Itineraries of Expertise is a stimulating collection on the making of expertise and the dialectic of knowledge production and application. The breadth of topics combined with state-of-the-field framing essays give it an intellectual heft that traverses multiple historiographies, from the long Cold War and science and technology studies to political ecology and environment. By following itineraries, the authors blur stubborn distinctions between foreign and domestic, finding experts in unexpected places along the way. More than the sum of its parts, this is a volume that sets an intellectual agenda.
Itineraries of Expertise contends that experts and expertise played fundamental roles in the Latin American Cold War. While traditional Cold War histories of the region have examined diplomatic, intelligence, and military operations and more recent studies have probed the cultural dimensions of the conflict, the experts who constitute the focus of this volume escaped these categories. Although they often portrayed themselves as removed from politics, their work contributed to the key geopolitical agendas of the day. The paths traveled by the experts in this volume not only traversed Latin America and connected Latin America to the Global North, they also stretch traditional chronologies of the Latin American Cold War to show how local experts in the early twentieth century laid the foundation for post–World War II development projects, and how Cold War knowledge of science, technology, and the environment continues to impact our world today. These essays unite environmental history and the history of science and technology to argue for the importance of expertise in the Latin American Cold War.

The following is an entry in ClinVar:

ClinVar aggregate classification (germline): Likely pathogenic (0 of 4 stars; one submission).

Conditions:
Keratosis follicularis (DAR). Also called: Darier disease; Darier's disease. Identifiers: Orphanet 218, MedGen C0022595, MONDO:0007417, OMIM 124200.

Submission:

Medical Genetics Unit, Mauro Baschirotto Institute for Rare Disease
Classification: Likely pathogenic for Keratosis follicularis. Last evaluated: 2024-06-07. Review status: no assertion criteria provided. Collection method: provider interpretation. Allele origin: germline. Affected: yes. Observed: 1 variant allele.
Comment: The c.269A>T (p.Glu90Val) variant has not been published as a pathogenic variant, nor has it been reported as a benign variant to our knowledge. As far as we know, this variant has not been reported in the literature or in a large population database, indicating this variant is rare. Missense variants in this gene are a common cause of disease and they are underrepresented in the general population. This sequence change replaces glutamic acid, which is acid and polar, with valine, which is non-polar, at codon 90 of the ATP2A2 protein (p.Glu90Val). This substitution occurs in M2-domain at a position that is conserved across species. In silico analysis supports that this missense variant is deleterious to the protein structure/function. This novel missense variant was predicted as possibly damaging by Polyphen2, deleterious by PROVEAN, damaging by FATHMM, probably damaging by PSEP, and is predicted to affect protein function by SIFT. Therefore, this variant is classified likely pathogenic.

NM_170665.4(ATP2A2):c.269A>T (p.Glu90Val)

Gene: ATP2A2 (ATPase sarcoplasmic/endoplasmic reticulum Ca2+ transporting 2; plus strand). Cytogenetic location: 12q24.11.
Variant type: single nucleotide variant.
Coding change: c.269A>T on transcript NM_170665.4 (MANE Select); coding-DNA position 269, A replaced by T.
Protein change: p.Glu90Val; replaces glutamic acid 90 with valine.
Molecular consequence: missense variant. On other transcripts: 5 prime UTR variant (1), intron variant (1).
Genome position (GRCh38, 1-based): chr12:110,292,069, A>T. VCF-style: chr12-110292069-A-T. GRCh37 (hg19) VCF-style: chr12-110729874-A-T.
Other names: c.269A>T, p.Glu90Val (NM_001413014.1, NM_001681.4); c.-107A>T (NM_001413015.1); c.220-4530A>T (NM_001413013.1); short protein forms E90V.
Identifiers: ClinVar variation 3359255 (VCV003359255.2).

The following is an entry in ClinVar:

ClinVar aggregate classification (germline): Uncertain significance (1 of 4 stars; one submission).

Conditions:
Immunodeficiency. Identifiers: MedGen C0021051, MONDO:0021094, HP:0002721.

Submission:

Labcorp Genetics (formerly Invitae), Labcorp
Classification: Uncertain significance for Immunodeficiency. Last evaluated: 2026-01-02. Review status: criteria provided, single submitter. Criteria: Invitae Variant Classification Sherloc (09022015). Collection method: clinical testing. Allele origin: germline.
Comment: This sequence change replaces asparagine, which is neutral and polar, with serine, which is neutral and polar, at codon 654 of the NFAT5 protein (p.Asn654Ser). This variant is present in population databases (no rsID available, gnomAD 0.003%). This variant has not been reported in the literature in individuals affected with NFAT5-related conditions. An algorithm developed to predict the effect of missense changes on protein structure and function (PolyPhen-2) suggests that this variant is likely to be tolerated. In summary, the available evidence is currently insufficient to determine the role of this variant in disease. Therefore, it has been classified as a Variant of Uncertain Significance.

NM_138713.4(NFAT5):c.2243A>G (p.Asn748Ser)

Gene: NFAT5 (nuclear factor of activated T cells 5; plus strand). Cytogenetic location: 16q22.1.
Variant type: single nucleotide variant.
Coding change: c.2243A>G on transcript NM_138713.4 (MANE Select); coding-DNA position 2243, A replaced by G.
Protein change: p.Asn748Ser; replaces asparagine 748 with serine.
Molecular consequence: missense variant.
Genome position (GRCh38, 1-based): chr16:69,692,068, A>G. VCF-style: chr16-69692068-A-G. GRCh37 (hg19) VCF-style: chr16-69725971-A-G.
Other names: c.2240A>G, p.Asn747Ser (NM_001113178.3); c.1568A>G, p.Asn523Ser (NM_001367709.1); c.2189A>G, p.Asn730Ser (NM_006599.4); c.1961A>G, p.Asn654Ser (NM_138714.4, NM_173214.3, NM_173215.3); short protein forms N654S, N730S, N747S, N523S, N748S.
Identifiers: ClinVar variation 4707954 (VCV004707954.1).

This collection of papers decenters the study of the relationship between technology, environment and power away from the US and Europe. It examines Latin American scientists, engineers, medical doctors, agronomists and other professional and lay experts who helped to define modernity in their countries, became active participants of larger transnational networks, and sometimes, challenged the imperialistic motivations of superpowers. A sound contribution that intertwines the fields of science and technology studies, Latin American history and environmental history.
As Chastain and Lorek’s outstanding volume shows, we must move beyond the spheres of diplomacy and culture in order to understand fully the Cold War in Latin America. Drawing on science, technology and environmental studies and foregrounding the role of experts and expertise, Itineraries of Expertise shifts the focus onto dams, radios, housing, agricultural experimentation, forest trails, transport infrastructure, NASA, and cows in order to offer new and compelling perspectives on Latin America’s Cold War.
Timothy W. Lorek is program outreach coordinator in the Program in Latin American Studies at the University of Michigan and teaches courses in Latin American and environmental history. He has a PhD in History from Yale University.